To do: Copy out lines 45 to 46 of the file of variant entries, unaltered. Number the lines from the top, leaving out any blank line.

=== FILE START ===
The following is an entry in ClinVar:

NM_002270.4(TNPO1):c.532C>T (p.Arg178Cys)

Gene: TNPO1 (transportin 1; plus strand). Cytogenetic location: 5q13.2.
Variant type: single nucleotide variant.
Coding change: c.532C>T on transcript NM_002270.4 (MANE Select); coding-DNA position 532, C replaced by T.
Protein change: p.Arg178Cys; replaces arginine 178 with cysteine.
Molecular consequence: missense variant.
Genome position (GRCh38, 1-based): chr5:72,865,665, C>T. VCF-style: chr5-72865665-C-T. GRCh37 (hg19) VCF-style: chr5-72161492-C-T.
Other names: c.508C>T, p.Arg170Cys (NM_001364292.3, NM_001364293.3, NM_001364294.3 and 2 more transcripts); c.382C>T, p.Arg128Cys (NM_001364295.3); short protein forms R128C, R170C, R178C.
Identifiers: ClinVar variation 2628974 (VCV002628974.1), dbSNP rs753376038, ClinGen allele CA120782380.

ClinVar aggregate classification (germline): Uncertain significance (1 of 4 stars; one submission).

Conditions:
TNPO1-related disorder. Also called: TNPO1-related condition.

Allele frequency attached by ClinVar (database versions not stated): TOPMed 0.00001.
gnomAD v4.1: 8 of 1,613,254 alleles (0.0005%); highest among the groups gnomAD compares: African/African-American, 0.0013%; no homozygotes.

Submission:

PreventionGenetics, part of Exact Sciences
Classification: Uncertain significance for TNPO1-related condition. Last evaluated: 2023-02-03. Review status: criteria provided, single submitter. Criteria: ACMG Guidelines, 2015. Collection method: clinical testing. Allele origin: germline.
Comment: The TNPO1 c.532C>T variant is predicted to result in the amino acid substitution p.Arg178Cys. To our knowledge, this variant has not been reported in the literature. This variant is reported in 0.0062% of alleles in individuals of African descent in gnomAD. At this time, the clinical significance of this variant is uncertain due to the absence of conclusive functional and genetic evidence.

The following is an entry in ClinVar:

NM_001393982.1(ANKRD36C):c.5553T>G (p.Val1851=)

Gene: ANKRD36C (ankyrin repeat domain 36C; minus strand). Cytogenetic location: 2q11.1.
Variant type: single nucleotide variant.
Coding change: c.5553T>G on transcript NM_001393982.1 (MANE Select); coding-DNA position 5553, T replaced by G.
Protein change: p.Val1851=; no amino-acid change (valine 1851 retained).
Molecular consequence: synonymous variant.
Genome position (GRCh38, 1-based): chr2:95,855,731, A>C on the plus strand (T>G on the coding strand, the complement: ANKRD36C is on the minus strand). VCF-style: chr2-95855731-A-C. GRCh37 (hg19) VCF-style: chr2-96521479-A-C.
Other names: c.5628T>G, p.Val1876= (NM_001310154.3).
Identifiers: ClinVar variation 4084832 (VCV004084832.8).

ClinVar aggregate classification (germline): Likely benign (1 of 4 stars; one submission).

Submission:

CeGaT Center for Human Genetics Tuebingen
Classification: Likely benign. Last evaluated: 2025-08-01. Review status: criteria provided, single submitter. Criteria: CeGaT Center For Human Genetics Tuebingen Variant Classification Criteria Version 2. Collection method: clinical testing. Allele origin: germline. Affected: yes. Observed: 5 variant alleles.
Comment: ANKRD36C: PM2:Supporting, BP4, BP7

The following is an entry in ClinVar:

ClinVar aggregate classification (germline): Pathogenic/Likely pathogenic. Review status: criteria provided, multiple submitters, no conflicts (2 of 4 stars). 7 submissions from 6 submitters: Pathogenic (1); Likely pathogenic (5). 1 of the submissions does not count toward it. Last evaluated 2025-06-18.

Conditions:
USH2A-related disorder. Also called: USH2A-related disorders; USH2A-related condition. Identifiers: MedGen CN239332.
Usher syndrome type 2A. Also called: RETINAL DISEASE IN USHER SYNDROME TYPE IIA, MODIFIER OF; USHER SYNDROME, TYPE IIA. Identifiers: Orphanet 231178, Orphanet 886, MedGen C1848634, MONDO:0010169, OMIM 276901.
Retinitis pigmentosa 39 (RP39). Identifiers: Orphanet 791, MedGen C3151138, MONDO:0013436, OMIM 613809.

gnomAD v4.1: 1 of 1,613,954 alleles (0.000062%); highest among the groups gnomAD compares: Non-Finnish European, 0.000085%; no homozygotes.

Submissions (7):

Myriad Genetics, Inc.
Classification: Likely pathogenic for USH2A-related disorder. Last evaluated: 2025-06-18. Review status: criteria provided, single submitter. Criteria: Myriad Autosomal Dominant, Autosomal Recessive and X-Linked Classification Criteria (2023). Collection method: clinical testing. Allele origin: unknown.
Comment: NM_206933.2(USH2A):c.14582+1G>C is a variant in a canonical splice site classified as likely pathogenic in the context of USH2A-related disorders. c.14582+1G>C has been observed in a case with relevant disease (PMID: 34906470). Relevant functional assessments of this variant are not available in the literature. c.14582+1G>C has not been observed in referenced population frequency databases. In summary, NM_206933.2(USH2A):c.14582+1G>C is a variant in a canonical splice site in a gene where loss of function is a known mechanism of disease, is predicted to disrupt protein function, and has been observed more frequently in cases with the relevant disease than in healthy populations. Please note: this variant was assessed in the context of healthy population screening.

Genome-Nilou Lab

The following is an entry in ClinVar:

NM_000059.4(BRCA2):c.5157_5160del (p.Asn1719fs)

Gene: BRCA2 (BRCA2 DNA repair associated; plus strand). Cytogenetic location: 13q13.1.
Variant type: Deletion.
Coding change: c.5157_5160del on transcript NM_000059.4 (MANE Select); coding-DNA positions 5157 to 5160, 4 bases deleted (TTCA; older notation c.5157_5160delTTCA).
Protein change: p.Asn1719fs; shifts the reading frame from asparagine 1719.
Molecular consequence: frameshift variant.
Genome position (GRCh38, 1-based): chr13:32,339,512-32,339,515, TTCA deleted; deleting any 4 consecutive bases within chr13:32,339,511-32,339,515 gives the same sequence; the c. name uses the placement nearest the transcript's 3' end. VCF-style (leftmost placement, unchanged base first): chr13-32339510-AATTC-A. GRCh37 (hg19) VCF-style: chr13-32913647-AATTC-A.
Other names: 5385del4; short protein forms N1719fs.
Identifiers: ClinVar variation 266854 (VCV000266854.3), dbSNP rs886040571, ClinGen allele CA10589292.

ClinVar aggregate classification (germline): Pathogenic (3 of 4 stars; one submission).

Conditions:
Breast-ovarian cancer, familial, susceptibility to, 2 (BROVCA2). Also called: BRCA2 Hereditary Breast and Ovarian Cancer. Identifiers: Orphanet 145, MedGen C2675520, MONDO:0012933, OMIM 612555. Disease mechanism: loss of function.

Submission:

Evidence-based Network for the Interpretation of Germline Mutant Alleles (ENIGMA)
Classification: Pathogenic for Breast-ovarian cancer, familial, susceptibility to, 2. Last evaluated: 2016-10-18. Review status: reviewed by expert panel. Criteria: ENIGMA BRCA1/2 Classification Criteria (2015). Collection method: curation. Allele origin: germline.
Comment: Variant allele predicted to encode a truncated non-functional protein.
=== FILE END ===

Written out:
Comment: NM_206933.2(USH2A):c.14582+1G>C is a variant in a canonical splice site classified as likely pathogenic in the context of USH2A-related disorders. c.14582+1G>C has been observed in a case with relevant disease (PMID: 34906470). Relevant functional assessments of this variant are not available in the literature. c.14582+1G>C has not been observed in referenced population frequency databases. In summary, NM_206933.2(USH2A):c.14582+1G>C is a variant in a canonical splice site in a gene where loss of function is a known mechanism of disease, is predicted to disrupt protein function, and has been observed more frequently in cases with the relevant disease than in healthy populations. Please note: this variant was assessed in the context of healthy population screening.

Genome-Nilou Lab